Some of the families whose relatives went missing last Tuesday after the suicide bombings in Brussels still don’t know the fate of their loved ones.
Belgian volunteers assigned to help those families say with each day that passes, it becomes more difficult for them. They teeter between hope and despair and can’t grieve or find closure, says Red Cross psychosocial worker Anne-Claire Henry. “They need answers, but at the moment all they have are questions — ‘where is my husband, my wife, my sister?'”
Henry is one of the volunteers helping the families at the Brussels-area military hospital where they wait, many with photos and other mementos they hope will speed up the identification process.
Members of the Disaster Victim Identification (DVI) team say they have gone to the hospital once a day to update relatives on their progress. But even with 30 team members working 15 hours a day, it is slow going, says Dr. Jean Crevecoeur, a forensic dentist tasked with identifying the metro bombing victims.
He says the DVI team is working over the four-day Easter holiday weekend in hopes of wrapping up identifications by Sunday.
Crevecoeur says the work has been incredibly difficult. The powerful bombs left the team trying to identify many victims through body parts and charred remains, he says.
The injured, dead and missing also hail from 40 different countries, which is not surprising given the blasts occurred at an international airport departure hall and beneath the European Union office district, where citizens from 28 countries work.
It took until Thursday just to identify all of the injured, Henry says.
As for those killed, most were in the subway or hadn’t checked in yet at the airport, which means Belgian authorities have had to wait for relatives to come forward to figure out who was missing. And even when they did, it’s taken days for DVI requests for photos, dental X-rays, and other records to be answered, given the need for translators and intervention by foreign embassies.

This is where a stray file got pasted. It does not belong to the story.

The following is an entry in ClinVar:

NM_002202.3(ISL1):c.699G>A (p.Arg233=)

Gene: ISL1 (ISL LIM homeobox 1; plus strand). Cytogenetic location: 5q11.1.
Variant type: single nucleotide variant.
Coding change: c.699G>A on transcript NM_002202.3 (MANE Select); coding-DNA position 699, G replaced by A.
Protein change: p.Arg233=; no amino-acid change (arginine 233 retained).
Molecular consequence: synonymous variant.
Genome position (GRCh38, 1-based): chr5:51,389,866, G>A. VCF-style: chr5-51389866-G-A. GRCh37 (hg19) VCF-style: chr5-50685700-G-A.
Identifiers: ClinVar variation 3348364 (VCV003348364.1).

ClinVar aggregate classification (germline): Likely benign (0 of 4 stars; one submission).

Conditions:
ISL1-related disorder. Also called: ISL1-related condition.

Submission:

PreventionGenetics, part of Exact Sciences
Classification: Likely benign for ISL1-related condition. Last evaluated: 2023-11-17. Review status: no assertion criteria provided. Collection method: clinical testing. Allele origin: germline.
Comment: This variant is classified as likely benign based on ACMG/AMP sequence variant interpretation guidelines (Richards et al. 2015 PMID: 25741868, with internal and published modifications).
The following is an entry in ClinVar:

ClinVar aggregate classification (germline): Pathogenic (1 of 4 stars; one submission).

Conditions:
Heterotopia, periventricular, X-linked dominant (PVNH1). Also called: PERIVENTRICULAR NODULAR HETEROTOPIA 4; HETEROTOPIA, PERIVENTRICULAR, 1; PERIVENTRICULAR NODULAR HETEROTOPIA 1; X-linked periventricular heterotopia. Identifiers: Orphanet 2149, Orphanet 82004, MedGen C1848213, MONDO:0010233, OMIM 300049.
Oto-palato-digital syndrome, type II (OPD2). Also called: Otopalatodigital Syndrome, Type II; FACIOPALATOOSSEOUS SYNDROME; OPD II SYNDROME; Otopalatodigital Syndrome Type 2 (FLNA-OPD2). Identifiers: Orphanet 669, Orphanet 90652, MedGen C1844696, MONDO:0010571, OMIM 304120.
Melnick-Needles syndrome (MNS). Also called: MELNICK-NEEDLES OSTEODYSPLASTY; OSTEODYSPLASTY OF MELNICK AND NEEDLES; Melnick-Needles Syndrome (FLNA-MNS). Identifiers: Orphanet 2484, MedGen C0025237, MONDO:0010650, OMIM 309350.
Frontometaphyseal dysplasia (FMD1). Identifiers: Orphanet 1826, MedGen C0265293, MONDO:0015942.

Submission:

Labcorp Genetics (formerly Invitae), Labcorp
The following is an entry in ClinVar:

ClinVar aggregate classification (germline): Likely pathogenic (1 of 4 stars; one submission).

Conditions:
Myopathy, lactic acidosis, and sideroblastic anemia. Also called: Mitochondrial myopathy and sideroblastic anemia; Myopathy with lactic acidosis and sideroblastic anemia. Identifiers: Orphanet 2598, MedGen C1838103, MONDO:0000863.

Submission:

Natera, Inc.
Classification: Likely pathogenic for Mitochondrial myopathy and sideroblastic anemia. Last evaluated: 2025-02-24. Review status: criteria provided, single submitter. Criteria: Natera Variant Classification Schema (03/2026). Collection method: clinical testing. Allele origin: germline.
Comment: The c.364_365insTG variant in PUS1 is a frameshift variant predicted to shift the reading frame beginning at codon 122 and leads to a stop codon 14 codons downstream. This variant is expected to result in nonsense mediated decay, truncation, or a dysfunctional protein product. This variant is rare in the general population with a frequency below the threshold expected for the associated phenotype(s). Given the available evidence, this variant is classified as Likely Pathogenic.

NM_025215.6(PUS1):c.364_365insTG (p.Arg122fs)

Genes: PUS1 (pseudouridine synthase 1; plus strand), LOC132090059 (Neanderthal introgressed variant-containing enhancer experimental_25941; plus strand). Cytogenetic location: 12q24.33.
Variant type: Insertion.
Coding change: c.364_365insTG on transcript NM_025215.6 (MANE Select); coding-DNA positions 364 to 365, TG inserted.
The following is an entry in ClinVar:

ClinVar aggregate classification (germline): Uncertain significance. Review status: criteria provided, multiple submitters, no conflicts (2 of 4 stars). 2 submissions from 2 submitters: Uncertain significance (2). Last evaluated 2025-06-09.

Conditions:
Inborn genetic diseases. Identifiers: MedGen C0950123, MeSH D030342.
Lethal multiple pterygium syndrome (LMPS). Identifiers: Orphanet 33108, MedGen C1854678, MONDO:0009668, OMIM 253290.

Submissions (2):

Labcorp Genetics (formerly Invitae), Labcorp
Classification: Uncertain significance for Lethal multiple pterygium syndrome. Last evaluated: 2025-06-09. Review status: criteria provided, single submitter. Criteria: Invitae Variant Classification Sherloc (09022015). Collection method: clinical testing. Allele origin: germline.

Crevecoeur says Belgian forensic experts prefer using scientific evidence over visual identification to verify identities. Such biometric data includes dental records, fingerprints, DNA and whatever else is necessary to ensure 100 percent match, he says.
He says he sympathizes with families and how hard it is for them to wait, but shrugs off questions of what the team could have done differently to speed up identifications.
“It’s not relevant, because we believe accuracy in our findings is more important than being quick,” he explains.
Rabbi Yehuda Meshi Zahav, who heads ZAKA, Israel’s main emergency response and recovery organization, rejects that explanation.
“I think it’s absurd, the time it’s taking,” he says. “It’s not only dishonoring the dead, but dishonoring those who are still alive. Because as long as the [victims] are not brought to rest and buried, families can’t start the psychological process of accepting the loss.”
For religious reasons — Jewish and Muslim laws mandate speedy burials — and given Israel’s vast experience with suicide bombings, Zahav says his recovery teams rely heavily on family and witness help. He says they often identify terror victims in a matter of hours.
“There is a great importance in identifying and determining things at the beginning, because later on it’s difficult to do,” he says. “And then you have to do CTs, blood tests, MRIs” and time-consuming DNA analysis. He adds that autopsies in bombing cases are unnecessary, “because we know the cause of death.”
Zahav says his teams flew to Turkey after the suicide attack in downtown Istanbul last Saturday. “Within 24 hours, we were able to bring our casualties to burial because the Turks were willing to accept our help,” Zahav says. Three Israelis were killed in that blast.
Back in Belgium, Dr. Philippe Boxho, who heads the Forensic Center of Liege, defends his DVI colleagues’ efforts in Brussels. He points out they aren’t exactly novices, having helped identify victims of the tsunami that devastated the Thailand coast in 2004, as well as the Malaysia Airlines jet shot down over Ukraine in July 2014.
“They want to work in optimal conditions,” he says of the reason why bodies in the Brussels blast were moved from the attack sites to a military hospital and university. “We don’t want the public around, because we have to gather bodies destroyed by the explosion and genetically identify those parts so we can give the remains back to the families.”
The lack of information this week drove dozens of relatives and friends to post on social media seeking news of those who were missing.
The requests moved web designer David Geilfus, 35, to collect those posts, weed out inaccurate or outdated ones and place them on a page he created on Trello, a platform that’s often used for work projects or wedding planning.
He says more than 20 people — mostly friends and colleagues of the missing — posted queries on the Web page as word of it spread.
“I guess it’s very difficult to identify them,” Geilfus says. But “having still so many people missing is incredible. I don’t know what to say.”
Brussels prosecutor Ine Van Wymersch told the Associated Press Saturday that seven victims of the 31 have yet to be identified, while the Trello page as of Saturday listed 16 as missing.